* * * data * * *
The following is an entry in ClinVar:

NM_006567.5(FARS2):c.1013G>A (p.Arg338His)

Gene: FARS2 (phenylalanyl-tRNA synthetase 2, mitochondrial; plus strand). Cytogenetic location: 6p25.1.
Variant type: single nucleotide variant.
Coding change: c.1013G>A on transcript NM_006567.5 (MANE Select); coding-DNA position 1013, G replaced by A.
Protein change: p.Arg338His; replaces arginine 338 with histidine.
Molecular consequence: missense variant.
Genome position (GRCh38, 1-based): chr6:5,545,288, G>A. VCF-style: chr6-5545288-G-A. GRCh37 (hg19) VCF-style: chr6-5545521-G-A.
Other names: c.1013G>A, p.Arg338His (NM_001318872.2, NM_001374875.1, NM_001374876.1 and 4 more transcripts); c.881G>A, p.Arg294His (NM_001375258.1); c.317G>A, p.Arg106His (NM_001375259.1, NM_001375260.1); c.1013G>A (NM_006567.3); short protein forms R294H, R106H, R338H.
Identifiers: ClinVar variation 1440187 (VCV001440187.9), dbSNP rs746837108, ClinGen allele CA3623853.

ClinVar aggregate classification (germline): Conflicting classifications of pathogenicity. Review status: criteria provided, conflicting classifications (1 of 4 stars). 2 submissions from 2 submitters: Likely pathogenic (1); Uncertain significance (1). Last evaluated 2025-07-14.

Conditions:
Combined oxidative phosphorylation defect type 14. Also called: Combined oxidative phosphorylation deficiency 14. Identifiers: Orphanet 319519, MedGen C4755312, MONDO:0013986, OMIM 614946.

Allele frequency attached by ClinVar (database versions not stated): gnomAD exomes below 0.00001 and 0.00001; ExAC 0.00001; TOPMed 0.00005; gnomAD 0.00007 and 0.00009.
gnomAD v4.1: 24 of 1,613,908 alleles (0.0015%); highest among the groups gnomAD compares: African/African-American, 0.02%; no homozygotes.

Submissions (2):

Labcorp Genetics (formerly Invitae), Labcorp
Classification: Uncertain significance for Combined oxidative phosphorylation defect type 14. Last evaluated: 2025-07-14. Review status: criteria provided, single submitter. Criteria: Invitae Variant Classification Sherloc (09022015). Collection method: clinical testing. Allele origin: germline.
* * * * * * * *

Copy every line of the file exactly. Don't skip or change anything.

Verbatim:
The following is an entry in ClinVar:

NM_006567.5(FARS2):c.1013G>A (p.Arg338His)

Gene: FARS2 (phenylalanyl-tRNA synthetase 2, mitochondrial; plus strand). Cytogenetic location: 6p25.1.
Variant type: single nucleotide variant.
Coding change: c.1013G>A on transcript NM_006567.5 (MANE Select); coding-DNA position 1013, G replaced by A.
Protein change: p.Arg338His; replaces arginine 338 with histidine.
Molecular consequence: missense variant.
Genome position (GRCh38, 1-based): chr6:5,545,288, G>A. VCF-style: chr6-5545288-G-A. GRCh37 (hg19) VCF-style: chr6-5545521-G-A.
Other names: c.1013G>A, p.Arg338His (NM_001318872.2, NM_001374875.1, NM_001374876.1 and 4 more transcripts); c.881G>A, p.Arg294His (NM_001375258.1); c.317G>A, p.Arg106His (NM_001375259.1, NM_001375260.1); c.1013G>A (NM_006567.3); short protein forms R294H, R106H, R338H.
Identifiers: ClinVar variation 1440187 (VCV001440187.9), dbSNP rs746837108, ClinGen allele CA3623853.

ClinVar aggregate classification (germline): Conflicting classifications of pathogenicity. Review status: criteria provided, conflicting classifications (1 of 4 stars). 2 submissions from 2 submitters: Likely pathogenic (1); Uncertain significance (1). Last evaluated 2025-07-14.

Conditions:
Combined oxidative phosphorylation defect type 14. Also called: Combined oxidative phosphorylation deficiency 14. Identifiers: Orphanet 319519, MedGen C4755312, MONDO:0013986, OMIM 614946.

Allele frequency attached by ClinVar (database versions not stated): gnomAD exomes below 0.00001 and 0.00001; ExAC 0.00001; TOPMed 0.00005; gnomAD 0.00007 and 0.00009.
gnomAD v4.1: 24 of 1,613,908 alleles (0.0015%); highest among the groups gnomAD compares: African/African-American, 0.02%; no homozygotes.

Submissions (2):

Labcorp Genetics (formerly Invitae), Labcorp
Classification: Uncertain significance for Combined oxidative phosphorylation defect type 14. Last evaluated: 2025-07-14. Review status: criteria provided, single submitter. Criteria: Invitae Variant Classification Sherloc (09022015). Collection method: clinical testing. Allele origin: germline.